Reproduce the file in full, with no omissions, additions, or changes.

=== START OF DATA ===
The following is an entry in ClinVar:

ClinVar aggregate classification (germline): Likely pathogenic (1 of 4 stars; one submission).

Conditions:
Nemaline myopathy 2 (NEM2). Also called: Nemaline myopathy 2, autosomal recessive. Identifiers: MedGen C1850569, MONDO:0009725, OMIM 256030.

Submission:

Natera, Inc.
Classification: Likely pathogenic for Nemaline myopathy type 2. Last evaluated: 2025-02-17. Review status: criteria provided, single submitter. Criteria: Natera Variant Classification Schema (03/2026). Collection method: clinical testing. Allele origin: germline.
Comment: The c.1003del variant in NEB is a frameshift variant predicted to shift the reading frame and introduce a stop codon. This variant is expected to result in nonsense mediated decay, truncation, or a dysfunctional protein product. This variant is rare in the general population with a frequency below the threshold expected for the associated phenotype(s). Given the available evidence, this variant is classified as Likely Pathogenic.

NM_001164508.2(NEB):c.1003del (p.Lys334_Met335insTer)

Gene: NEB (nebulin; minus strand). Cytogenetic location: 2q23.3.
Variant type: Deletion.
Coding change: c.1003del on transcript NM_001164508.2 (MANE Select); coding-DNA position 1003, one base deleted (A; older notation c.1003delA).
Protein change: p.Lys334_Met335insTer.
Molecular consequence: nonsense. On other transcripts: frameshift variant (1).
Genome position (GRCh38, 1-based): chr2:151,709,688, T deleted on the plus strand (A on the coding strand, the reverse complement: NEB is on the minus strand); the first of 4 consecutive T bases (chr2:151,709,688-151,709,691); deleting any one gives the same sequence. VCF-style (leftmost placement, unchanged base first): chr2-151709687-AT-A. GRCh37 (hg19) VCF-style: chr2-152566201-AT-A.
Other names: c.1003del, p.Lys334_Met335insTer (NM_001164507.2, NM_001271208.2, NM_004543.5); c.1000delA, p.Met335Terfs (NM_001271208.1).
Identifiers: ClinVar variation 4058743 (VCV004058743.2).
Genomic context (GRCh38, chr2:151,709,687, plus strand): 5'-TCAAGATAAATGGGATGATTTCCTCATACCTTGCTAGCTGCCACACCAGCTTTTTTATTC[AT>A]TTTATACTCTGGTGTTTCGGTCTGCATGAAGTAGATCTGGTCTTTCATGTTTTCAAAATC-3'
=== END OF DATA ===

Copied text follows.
The following is an entry in ClinVar:

ClinVar aggregate classification (germline): Likely pathogenic (1 of 4 stars; one submission).

Conditions:
Nemaline myopathy 2 (NEM2). Also called: Nemaline myopathy 2, autosomal recessive. Identifiers: MedGen C1850569, MONDO:0009725, OMIM 256030.

Submission:

Natera, Inc.
Classification: Likely pathogenic for Nemaline myopathy type 2. Last evaluated: 2025-02-17. Review status: criteria provided, single submitter. Criteria: Natera Variant Classification Schema (03/2026). Collection method: clinical testing. Allele origin: germline.
Comment: The c.1003del variant in NEB is a frameshift variant predicted to shift the reading frame and introduce a stop codon. This variant is expected to result in nonsense mediated decay, truncation, or a dysfunctional protein product. This variant is rare in the general population with a frequency below the threshold expected for the associated phenotype(s). Given the available evidence, this variant is classified as Likely Pathogenic.

NM_001164508.2(NEB):c.1003del (p.Lys334_Met335insTer)

Gene: NEB (nebulin; minus strand). Cytogenetic location: 2q23.3.
Variant type: Deletion.
Coding change: c.1003del on transcript NM_001164508.2 (MANE Select); coding-DNA position 1003, one base deleted (A; older notation c.1003delA).
Protein change: p.Lys334_Met335insTer.
Molecular consequence: nonsense. On other transcripts: frameshift variant (1).
Genome position (GRCh38, 1-based): chr2:151,709,688, T deleted on the plus strand (A on the coding strand, the reverse complement: NEB is on the minus strand); the first of 4 consecutive T bases (chr2:151,709,688-151,709,691); deleting any one gives the same sequence. VCF-style (leftmost placement, unchanged base first): chr2-151709687-AT-A. GRCh37 (hg19) VCF-style: chr2-152566201-AT-A.
Other names: c.1003del, p.Lys334_Met335insTer (NM_001164507.2, NM_001271208.2, NM_004543.5); c.1000delA, p.Met335Terfs (NM_001271208.1).
Identifiers: ClinVar variation 4058743 (VCV004058743.2).
Genomic context (GRCh38, chr2:151,709,687, plus strand): 5'-TCAAGATAAATGGGATGATTTCCTCATACCTTGCTAGCTGCCACACCAGCTTTTTTATTC[AT>A]TTTATACTCTGGTGTTTCGGTCTGCATGAAGTAGATCTGGTCTTTCATGTTTTCAAAATC-3'